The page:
Research shows that more female patients than male patients would support a sex-segregated option, though there is no consensus about exactly how the numbers break down. The British study that explored rates of sexual harassment also noted that 52 percent of women preferred female-only wards; another, a 1994 paper from the British Journal of Clinical Psychology, surveyed long-term psychiatric patients and found "that the majority of patients preferred single-sex living." But a 2003 German study from Der Nervenarzt, which looked at the transition of a hospital from sex-segregated to mixed-sex, found that while 25 percent of patients preferred single-sex treatment initially, the number dropped to 9 percent after the change took place. Interestingly, the abstract notes, "Younger patients, voluntarily admitted patients, and those with substance addiction preferred mixed-sex wards."
Even if there were a stronger movement from patients and psychiatrists to develop more single-sex treatment options, the change would not be easy—or cheap. The United Kingdom's National Health Service Executive called in 1999 for an end to mixed-sex wards, vowing to stop their use by 2002. It didn't go so well at first: In January 2009, after a decade of dawdling and seven years after the practice was meant to cease, Health Secretary Alan Johnson set a new goal of finally eliminating mixed-sex units in 2010, threatening to fine hospitals that didn't shape up. The 100 million pound "Privacy and Dignity Fund," part of the Delivering Same-Sex Accommodation program, provided hospitals with funds to rework their layouts, and the Department of Health now declares that most facilities "meet single-sex accommodation standards."
Along with assault, women in mixed-sex wards go through harassment and discomfort that surely don't help their recovery. A relative of mine suffers from bipolar disorder and has been hospitalized several times, in a variety of conditions—units both in wealthy suburban and poorer urban hospitals; entire facilities dedicated to treating the mentally ill. She has never stayed on a women-only ward and has had some truly frightening experiences; one man, she says, "kept telling me we were meant to be together. He crept into my room one night (you were supposed to keep the bedroom doors open and my roommate was catatonic so she was useless) and put his arms around me. I woke up and told him to get out." She wasn't raped—but afterward, she felt more scared and vulnerable when she should have been able to focus on healing. Had she not been able to assert herself, the night could have ended quite differently.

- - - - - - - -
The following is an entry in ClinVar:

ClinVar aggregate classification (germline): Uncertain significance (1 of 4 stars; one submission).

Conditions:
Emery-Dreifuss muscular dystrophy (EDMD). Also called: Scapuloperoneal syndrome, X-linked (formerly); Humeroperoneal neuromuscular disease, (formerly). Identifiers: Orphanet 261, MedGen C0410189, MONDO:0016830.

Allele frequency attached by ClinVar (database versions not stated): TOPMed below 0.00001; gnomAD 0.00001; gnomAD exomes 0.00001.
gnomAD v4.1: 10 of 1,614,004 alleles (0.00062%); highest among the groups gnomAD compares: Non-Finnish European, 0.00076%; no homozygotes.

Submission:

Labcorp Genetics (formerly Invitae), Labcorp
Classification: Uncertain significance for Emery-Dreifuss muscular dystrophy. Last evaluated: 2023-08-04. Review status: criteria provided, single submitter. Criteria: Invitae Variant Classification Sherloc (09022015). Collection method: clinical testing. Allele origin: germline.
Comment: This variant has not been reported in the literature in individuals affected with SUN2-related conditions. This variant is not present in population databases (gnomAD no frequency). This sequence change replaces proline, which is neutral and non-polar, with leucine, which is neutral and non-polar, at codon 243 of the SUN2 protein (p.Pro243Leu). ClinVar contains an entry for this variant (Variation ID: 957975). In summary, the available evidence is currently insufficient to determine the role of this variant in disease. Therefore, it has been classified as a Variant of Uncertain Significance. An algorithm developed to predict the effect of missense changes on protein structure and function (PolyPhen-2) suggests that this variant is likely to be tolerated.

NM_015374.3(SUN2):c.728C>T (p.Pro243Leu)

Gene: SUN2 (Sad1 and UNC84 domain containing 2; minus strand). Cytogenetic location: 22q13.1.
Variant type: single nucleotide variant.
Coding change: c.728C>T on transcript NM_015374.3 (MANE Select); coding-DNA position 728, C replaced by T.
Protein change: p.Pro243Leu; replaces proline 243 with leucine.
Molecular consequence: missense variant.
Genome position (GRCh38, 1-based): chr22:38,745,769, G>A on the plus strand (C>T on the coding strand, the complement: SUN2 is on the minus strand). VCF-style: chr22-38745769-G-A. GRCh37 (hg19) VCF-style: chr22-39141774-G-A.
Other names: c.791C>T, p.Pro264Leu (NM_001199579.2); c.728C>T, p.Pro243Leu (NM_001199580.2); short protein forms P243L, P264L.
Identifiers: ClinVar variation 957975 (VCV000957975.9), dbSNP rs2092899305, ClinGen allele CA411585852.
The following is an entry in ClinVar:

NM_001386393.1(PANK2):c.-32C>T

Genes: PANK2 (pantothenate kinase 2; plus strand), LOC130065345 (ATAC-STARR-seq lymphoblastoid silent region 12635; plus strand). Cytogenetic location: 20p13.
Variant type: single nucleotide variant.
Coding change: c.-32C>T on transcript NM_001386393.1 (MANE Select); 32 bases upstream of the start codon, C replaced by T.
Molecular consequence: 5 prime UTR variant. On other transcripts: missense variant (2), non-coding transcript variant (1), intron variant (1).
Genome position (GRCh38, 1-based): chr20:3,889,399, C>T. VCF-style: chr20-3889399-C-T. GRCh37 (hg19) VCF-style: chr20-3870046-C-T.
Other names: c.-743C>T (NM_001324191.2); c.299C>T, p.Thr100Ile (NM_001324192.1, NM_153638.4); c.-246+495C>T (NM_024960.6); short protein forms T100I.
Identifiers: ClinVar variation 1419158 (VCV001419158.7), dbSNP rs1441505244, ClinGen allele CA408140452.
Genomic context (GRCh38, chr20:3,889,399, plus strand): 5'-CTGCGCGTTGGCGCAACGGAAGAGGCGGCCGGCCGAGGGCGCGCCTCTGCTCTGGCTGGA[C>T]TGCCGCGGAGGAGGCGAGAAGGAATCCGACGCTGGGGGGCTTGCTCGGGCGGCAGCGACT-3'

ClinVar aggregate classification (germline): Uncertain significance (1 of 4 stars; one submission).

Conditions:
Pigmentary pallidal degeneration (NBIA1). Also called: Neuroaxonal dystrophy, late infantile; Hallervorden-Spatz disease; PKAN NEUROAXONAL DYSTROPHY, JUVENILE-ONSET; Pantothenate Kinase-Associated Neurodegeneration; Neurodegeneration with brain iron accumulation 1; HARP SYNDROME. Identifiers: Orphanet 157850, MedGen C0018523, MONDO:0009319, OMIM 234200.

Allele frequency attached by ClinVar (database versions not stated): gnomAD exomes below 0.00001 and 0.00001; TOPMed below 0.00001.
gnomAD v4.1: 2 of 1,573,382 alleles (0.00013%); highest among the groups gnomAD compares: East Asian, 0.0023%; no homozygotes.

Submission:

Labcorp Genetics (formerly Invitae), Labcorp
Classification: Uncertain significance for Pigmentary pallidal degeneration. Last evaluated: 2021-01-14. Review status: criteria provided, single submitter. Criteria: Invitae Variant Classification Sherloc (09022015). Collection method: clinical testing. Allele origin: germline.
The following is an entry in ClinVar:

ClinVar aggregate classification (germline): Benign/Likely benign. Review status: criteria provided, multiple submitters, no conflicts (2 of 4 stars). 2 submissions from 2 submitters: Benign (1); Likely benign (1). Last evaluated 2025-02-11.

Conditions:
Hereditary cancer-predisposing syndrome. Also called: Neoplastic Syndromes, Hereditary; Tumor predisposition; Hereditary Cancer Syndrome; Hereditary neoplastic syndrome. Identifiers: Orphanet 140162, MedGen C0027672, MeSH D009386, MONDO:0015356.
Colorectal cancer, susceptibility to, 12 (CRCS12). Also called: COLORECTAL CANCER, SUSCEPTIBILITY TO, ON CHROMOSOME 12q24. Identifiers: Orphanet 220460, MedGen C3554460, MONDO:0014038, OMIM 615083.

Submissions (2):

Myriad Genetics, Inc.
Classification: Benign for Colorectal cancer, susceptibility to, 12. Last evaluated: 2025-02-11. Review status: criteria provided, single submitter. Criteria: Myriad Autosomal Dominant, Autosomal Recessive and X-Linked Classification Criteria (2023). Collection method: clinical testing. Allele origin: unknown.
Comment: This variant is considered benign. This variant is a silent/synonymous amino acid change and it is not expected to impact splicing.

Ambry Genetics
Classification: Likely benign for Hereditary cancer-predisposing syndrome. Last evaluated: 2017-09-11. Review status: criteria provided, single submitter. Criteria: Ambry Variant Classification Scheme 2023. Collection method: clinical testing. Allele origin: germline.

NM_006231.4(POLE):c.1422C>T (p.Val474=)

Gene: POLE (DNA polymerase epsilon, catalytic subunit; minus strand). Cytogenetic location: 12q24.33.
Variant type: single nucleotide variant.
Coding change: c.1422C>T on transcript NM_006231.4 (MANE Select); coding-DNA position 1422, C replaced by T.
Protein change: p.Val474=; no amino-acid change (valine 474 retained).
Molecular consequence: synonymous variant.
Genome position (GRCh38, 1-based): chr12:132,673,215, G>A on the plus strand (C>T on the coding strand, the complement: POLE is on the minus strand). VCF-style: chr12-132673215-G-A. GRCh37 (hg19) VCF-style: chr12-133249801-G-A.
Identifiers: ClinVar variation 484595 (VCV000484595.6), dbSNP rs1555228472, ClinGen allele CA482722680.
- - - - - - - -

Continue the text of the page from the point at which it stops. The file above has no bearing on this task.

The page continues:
Giving women who are more vulnerable to assault or who are terrified of being in a psychiatric facility the option of same-sex treatment would make their inpatient visits safer, even more productive. This could be particularly important for women who have been the victims of violence, as is the case with so many psychiatric inpatients: The severely mentally ill are far more likely than the mentally healthy to be victims of crime, including sexual violence. One of the few women-only mental health wards is at Toronto's Centre for Addiction and Mental Health, which serves women who, in addition to mental illness, have suffered from traumas like physical or sexual abuse, or addiction. But that unit has just 18 beds.
If female patients don't have the option of single-sex care, then at the very least they deserve to be in the hands of well-trained, caring, and observant staff members. Other safety measures would also be helpful, like an electronic monitoring system, which Florida's St. Joseph Hospital installed after a rape was reported, or giving patients the ability to lock doors if they feel threatened, so long as staff members can override the lock if necessary. A woman who just attempted suicide should be free to get a good night's sleep without worrying about a man crawling into her bed uninvited.
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